The West Hollywood City Council gave its final approval Monday to a 15-year extension of a contract that gives Athens Services‘s the exclusive right to pick up and dispose of the city’s trash.
The contract, which city staffers estimate is worth $150 million to Athens, requires the company to meet certain requirements for diverting a percentage of the city’s trash from landfills by recycling it or composting it in each of three five-year periods. The city would have the option of not continuing the contract if Athens did not meet those and other requirements.
The contract allows Athens to increase the fees it charges by a rate tied to the Consumer Price Index, as does its current contract. However Athens may request a rate increase of as much as 10 percent in 2020 and 2025. Those rates are paid by local businesses and home and apartment building owners. Athens pays 10 percent of its revenue from the West Hollywood contract back to the city in what is, in effect, a franchise fee.
While he joined other Council members in voting for the contract, John Heilman said he continues to believe it should have been put out to bid to see if the city could have found a cheaper option. “This is going to be a $150 million contract,” he noted. “That’s why I believe we should always go out to bid to get the best deal for the city and consumers.”
Mayor John D’Amico said he believed the contract requirements negotiated with Athens by the city’s Public Works Department staff and R3 Consulting, which assisted in the process, made the contract a good one and that Athens deserved to make a lot of money for picking up and disposing of trash. “They should get paid. They should get paid a lot,” he said.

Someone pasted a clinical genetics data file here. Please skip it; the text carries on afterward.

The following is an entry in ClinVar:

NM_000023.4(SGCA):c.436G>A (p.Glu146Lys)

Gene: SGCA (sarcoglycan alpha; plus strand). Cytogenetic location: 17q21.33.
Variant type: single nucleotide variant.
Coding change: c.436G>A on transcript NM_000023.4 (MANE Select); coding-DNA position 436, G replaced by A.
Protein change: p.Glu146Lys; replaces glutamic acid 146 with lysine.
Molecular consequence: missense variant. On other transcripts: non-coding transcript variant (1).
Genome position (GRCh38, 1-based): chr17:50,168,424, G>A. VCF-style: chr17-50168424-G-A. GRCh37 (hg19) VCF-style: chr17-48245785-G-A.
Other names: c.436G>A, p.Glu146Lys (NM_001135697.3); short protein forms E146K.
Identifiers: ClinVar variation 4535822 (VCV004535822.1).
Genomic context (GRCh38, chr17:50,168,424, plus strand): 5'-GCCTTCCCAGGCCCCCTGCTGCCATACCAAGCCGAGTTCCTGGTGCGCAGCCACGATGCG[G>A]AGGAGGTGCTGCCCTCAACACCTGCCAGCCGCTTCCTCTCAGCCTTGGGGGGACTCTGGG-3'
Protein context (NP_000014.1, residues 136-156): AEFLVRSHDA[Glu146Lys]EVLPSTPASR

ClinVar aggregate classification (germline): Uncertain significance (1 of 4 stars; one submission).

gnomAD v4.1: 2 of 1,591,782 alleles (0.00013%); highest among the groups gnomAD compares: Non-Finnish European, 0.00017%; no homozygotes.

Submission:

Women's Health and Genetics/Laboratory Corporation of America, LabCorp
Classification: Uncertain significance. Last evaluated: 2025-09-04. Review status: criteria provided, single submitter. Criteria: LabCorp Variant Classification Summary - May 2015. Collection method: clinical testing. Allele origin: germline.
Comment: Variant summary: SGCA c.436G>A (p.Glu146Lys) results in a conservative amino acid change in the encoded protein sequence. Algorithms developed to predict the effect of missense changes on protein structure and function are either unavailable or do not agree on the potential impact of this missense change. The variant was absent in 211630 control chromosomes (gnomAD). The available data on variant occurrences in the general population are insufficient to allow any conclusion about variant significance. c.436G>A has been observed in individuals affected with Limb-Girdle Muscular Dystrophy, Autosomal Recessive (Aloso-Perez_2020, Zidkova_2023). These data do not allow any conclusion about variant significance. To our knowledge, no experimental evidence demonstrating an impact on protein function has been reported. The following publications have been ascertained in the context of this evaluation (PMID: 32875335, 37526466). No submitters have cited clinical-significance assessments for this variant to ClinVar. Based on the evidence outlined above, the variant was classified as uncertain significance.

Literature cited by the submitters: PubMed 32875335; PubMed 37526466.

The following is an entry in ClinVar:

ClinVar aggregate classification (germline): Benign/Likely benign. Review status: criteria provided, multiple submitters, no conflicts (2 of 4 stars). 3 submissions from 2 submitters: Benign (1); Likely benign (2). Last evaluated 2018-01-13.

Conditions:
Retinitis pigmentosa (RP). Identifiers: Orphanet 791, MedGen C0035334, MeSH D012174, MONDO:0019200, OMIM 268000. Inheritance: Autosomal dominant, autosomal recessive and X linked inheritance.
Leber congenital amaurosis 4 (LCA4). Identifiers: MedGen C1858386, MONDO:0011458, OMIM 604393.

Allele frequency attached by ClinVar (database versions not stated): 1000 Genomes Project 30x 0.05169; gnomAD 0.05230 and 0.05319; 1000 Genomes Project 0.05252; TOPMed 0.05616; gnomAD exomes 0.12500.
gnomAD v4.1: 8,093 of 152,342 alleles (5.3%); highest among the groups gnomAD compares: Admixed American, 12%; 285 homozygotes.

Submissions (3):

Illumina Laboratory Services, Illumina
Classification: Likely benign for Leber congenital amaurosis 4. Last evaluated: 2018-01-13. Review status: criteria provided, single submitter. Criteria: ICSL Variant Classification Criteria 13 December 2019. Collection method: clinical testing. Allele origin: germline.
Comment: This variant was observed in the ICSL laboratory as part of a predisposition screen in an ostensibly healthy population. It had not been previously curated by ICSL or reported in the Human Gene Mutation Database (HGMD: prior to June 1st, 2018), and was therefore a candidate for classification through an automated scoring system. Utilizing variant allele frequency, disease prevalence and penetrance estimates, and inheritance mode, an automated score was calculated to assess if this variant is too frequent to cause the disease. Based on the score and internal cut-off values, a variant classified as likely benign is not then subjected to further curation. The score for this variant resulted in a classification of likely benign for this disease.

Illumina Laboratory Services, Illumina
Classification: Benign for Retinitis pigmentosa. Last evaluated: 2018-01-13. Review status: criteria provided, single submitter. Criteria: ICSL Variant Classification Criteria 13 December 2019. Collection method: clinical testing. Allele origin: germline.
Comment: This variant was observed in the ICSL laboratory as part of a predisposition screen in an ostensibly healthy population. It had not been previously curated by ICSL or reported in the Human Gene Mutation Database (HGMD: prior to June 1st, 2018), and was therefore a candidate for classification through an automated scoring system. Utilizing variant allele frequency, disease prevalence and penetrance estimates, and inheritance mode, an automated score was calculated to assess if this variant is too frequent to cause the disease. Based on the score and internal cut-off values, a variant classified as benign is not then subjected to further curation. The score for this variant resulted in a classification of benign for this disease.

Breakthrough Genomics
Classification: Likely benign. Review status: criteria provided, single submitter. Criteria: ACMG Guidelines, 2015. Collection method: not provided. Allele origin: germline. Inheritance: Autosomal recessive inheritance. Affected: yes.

The contract requires that Athens divert at least half of the waste it collects from landfills in the first five years of the contract. It will have to divert 60 percent in the second five years and 70 percent in the final five years. If Athens does not meet those diversion goals and other standards set by the city, West Hollywood would have the right to terminate the contract.
State law currently requires that 50 percent of the trash collected in a city not be placed in a landfill. That requirement will increase to 75 percent by 2020. State law also requires that all commercial customers and apartment and condo buildings in a city have access to recycling options.
The city now meets the state requirement that 50 percent of its waste not be placed in landfills. But it meets that requirement in part because vendors other than Athens, who handle demolition and construction waste, are included in the calculation. The city requires those vendors to put no more than 20 percent of the waste they collect in landfills.
The contract extension proposal drew opposition at earlier Council meetings from groups such as the National Resources Defense Council (NRDC), the Sierra Club of Los Angeles and the L.A. County Federation of Labor, none of whom appeared at Monday’s Council meeting. They had argued that Athens’ practice of “MRFing,” using workers to separate recyclable materials from from conveyor belts of trash, was unhealthy and bad for the environment.
Among city vendors, Athens, based in City of Industry, is the largest donor to the election campaigns of City Council incumbents. Its biggest beneficiary is Councilmember John Duran, who has received $44,000 from Athens and members of the Arakelian family, who own the company, who donated to Duran’s 2013 City Council re-election campaign and his unsuccessful bid this summer for the 3rd District seat on the L.A. County Board of Supervisors. Duran, in an apparent response to a call from WEHOville to recuse himself from voting on the contract extension because of the large donation, said Monday that he had consulted with City Attorney Mike Jenkins and determined that he did not have a conflict of interest in voting on the contract.